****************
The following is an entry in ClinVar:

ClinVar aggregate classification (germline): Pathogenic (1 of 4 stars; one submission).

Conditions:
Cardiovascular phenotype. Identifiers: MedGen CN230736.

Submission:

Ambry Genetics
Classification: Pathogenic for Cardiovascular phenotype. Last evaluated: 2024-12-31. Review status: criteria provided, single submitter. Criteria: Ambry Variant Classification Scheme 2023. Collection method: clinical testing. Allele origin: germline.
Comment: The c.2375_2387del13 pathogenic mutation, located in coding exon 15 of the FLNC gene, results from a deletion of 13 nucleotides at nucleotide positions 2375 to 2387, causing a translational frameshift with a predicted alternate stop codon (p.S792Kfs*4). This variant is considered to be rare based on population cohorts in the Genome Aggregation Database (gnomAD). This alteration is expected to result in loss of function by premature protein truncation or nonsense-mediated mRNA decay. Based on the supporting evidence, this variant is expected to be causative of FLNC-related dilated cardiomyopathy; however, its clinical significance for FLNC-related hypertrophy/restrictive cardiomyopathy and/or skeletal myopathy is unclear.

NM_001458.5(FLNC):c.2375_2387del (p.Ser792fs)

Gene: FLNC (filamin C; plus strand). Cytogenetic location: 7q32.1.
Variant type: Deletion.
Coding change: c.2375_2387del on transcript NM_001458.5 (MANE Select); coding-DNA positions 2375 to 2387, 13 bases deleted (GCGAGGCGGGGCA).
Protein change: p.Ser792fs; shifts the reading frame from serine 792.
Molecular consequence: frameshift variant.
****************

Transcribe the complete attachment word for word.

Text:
The following is an entry in ClinVar:

ClinVar aggregate classification (germline): Pathogenic (1 of 4 stars; one submission).

Conditions:
Cardiovascular phenotype. Identifiers: MedGen CN230736.

Submission:

Ambry Genetics
Classification: Pathogenic for Cardiovascular phenotype. Last evaluated: 2024-12-31. Review status: criteria provided, single submitter. Criteria: Ambry Variant Classification Scheme 2023. Collection method: clinical testing. Allele origin: germline.
Comment: The c.2375_2387del13 pathogenic mutation, located in coding exon 15 of the FLNC gene, results from a deletion of 13 nucleotides at nucleotide positions 2375 to 2387, causing a translational frameshift with a predicted alternate stop codon (p.S792Kfs*4). This variant is considered to be rare based on population cohorts in the Genome Aggregation Database (gnomAD). This alteration is expected to result in loss of function by premature protein truncation or nonsense-mediated mRNA decay. Based on the supporting evidence, this variant is expected to be causative of FLNC-related dilated cardiomyopathy; however, its clinical significance for FLNC-related hypertrophy/restrictive cardiomyopathy and/or skeletal myopathy is unclear.

NM_001458.5(FLNC):c.2375_2387del (p.Ser792fs)

Gene: FLNC (filamin C; plus strand). Cytogenetic location: 7q32.1.
Variant type: Deletion.
Coding change: c.2375_2387del on transcript NM_001458.5 (MANE Select); coding-DNA positions 2375 to 2387, 13 bases deleted (GCGAGGCGGGGCA).
Protein change: p.Ser792fs; shifts the reading frame from serine 792.
Molecular consequence: frameshift variant.